More than half of jobs in Spain could be automated in this decade

Randstad, the human resources company, presented its report “Flexibility at Work – Embracing change”, in which its Randstad research center analyzes the main trends in the workplace and their future prospects, with particular emphasis on impact of the pandemic and the influence of technology.

The Randstad study points out that one of the main challenges facing the economy is the automation of production, with one in seven workers losing their current job globally. In the particular case of our country, 52% of current jobs risk being partially or fully automated in the next decade.

This situation should not lead to an increase in unemployment, according to the Randstad report. In fact, the changing nature of jobs has been a permanent feature of technological advancements in the past, ultimately leading to the emergence of three new types of work: border work, last mile work and cross-border work.

Frontier work refers to jobs in new technological fields; wealth work, to jobs created through increased productivity; and last mile work, to tasks that cannot yet be automated.

The importance of training

A scenario that creates great job opportunities, so much so that the OECD estimates that 65% of children who currently attend kindergarten will end up working in a profession that does not yet exist. Indeed, the World Economic Forum predicts that 133 million new jobs will emerge in 2022, the result of a new division of labor between people, computers and algorithms.

Many of these emerging jobs will pay more and be less repetitive than the ones they replace, but professionals will need a new set of skills to perform them. Beyond the technological skills so necessary in the current situation of digital transformation accelerated by the pandemic, it is estimated that by 2030, some of the skills most in demand will be soft skills, such as critical thinking, creativity and intelligence. emotional.

Teleworking, an opportunity

One of the most important lessons we have learned from the pandemic is adaptability and flexibility, which has telework as its main reference, a trend that will not go away after the crisis.

According to Jacques van den Broek, global CEO of Randstad, “the work will be more flexible in terms of format, scope and content. The sudden change in working from home during part of 2020 has influenced how many people view work-life balance, job satisfaction, and physical location. “

This scenario can also save the life of the rural environment in countries with great imbalances compared to the urban world, as is the case in Spain. In fact, if internet connectivity improves in these places and employment is less and less dependent on physical location, it could even cause a shift from urban to rural areas, or from large cities to larger ones. small.

A future of flexibility

Beyond teleworking, the Randstad Research report highlights how other forms of work, also characterized by their flexibility, tend to consolidate. Indeed, temporary, part-time and on-demand contracts or temporary work are more and more frequent. Work has become more varied and less rigid, due to the combination of new technologies with greater connectivity, as well as broader cultural change.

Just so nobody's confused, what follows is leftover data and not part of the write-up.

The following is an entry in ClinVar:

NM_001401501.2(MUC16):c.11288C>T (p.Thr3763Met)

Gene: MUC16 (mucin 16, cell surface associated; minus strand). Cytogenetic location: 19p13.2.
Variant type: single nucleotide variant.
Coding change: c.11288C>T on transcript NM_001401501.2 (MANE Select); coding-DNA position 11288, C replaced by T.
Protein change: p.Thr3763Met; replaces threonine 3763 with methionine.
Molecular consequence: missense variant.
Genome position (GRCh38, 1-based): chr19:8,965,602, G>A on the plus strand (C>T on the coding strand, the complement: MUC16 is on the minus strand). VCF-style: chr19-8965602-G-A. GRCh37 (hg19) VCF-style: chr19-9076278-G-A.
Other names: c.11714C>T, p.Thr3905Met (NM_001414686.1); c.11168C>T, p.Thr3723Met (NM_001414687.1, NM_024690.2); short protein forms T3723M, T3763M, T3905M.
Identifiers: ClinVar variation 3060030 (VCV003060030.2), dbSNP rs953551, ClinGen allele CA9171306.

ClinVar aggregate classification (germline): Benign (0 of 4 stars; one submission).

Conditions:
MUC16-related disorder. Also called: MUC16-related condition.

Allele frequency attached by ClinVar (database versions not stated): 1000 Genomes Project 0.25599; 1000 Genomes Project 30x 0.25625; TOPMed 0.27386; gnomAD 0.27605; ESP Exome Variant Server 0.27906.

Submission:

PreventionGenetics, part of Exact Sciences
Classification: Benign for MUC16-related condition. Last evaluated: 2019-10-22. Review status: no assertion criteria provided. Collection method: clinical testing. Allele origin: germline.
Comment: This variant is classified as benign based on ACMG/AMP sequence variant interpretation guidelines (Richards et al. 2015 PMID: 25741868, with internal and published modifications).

In most high-income countries, between 5% and 25% of all workers have temporary contracts. A type of recruitment that offers benefits to both employer and worker, and often facilitates working relationships that would not have been possible otherwise. Concretely, they allow companies to quickly adjust the size and composition of their workforce according to needs, especially in a situation as changing as the current one, while for the professional this means enriching his work experience and serving as an effective gateway. towards permanence. employment.

The challenge of digital employment

Randstad Research also highlights the trend of digital employment through disruptive work platforms or a concert economy which, although still in the minority, is in the process of consolidation.

In fact, between May 2016 and the same month of this year, the number of job vacancies from these companies doubled globally and are currently the main source of income for around 2% of adults in the EU.

These platforms increase participation in the labor market, create new employment opportunities and boost the productivity of the economy. These advantages grow as digital platforms enable faster job searches, greater reach and more effective coordination for workers.

However, in these employment models, workers are autonomous, and in many countries there is a debate on how platforms define the status of a worker and the place these relationships occupy in labor regulations. current.

Towards sustainable employment

The Randstad Research report highlights the importance of fostering quality and sustainable jobs for social and economic development. In this sense, labor market mobility is crucial for the long-term success of all countries, especially those facing the twin challenges of an aging population and skills shortages.

On the other hand, and as the age demographics and global distribution of talent change, a fair and sustainable labor market increasingly depends on inclusion. Indeed, improving diversity in terms of age, gender and ethnicity is essential for organizational resilience, economic growth and social stability. In this sense, flexibility at work is a very important aspect to achieve this.

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